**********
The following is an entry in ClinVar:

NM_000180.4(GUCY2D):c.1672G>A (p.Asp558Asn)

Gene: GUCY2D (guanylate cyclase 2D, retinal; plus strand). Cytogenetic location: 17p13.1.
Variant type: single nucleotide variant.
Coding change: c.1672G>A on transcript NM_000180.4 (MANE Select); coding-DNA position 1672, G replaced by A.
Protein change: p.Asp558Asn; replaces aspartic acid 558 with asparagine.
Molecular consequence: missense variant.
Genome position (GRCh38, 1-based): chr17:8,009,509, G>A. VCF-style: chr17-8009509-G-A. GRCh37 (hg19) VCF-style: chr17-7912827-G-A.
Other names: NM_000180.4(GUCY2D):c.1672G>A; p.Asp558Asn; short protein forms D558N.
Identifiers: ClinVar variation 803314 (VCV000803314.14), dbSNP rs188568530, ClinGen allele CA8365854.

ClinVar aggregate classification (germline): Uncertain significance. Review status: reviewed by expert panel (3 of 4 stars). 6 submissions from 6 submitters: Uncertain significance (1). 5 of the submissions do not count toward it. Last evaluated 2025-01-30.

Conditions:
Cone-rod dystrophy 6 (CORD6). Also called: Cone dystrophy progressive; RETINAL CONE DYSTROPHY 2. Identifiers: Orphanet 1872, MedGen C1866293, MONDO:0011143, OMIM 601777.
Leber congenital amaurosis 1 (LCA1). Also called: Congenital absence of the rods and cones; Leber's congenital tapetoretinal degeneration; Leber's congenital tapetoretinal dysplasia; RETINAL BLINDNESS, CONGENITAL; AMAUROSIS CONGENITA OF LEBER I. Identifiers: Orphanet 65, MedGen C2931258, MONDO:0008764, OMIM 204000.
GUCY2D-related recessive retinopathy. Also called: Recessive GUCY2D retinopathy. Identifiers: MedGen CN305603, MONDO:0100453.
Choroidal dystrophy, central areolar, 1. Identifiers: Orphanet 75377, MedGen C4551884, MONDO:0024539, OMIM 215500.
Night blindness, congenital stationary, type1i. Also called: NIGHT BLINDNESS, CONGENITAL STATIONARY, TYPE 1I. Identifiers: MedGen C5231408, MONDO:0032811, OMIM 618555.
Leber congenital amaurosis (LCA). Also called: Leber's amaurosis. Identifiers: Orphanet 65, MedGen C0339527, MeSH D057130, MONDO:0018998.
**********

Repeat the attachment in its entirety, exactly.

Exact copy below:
The following is an entry in ClinVar:

NM_000180.4(GUCY2D):c.1672G>A (p.Asp558Asn)

Gene: GUCY2D (guanylate cyclase 2D, retinal; plus strand). Cytogenetic location: 17p13.1.
Variant type: single nucleotide variant.
Coding change: c.1672G>A on transcript NM_000180.4 (MANE Select); coding-DNA position 1672, G replaced by A.
Protein change: p.Asp558Asn; replaces aspartic acid 558 with asparagine.
Molecular consequence: missense variant.
Genome position (GRCh38, 1-based): chr17:8,009,509, G>A. VCF-style: chr17-8009509-G-A. GRCh37 (hg19) VCF-style: chr17-7912827-G-A.
Other names: NM_000180.4(GUCY2D):c.1672G>A; p.Asp558Asn; short protein forms D558N.
Identifiers: ClinVar variation 803314 (VCV000803314.14), dbSNP rs188568530, ClinGen allele CA8365854.

ClinVar aggregate classification (germline): Uncertain significance. Review status: reviewed by expert panel (3 of 4 stars). 6 submissions from 6 submitters: Uncertain significance (1). 5 of the submissions do not count toward it. Last evaluated 2025-01-30.

Conditions:
Cone-rod dystrophy 6 (CORD6). Also called: Cone dystrophy progressive; RETINAL CONE DYSTROPHY 2. Identifiers: Orphanet 1872, MedGen C1866293, MONDO:0011143, OMIM 601777.
Leber congenital amaurosis 1 (LCA1). Also called: Congenital absence of the rods and cones; Leber's congenital tapetoretinal degeneration; Leber's congenital tapetoretinal dysplasia; RETINAL BLINDNESS, CONGENITAL; AMAUROSIS CONGENITA OF LEBER I. Identifiers: Orphanet 65, MedGen C2931258, MONDO:0008764, OMIM 204000.
GUCY2D-related recessive retinopathy. Also called: Recessive GUCY2D retinopathy. Identifiers: MedGen CN305603, MONDO:0100453.
Choroidal dystrophy, central areolar, 1. Identifiers: Orphanet 75377, MedGen C4551884, MONDO:0024539, OMIM 215500.
Night blindness, congenital stationary, type1i. Also called: NIGHT BLINDNESS, CONGENITAL STATIONARY, TYPE 1I. Identifiers: MedGen C5231408, MONDO:0032811, OMIM 618555.
Leber congenital amaurosis (LCA). Also called: Leber's amaurosis. Identifiers: Orphanet 65, MedGen C0339527, MeSH D057130, MONDO:0018998.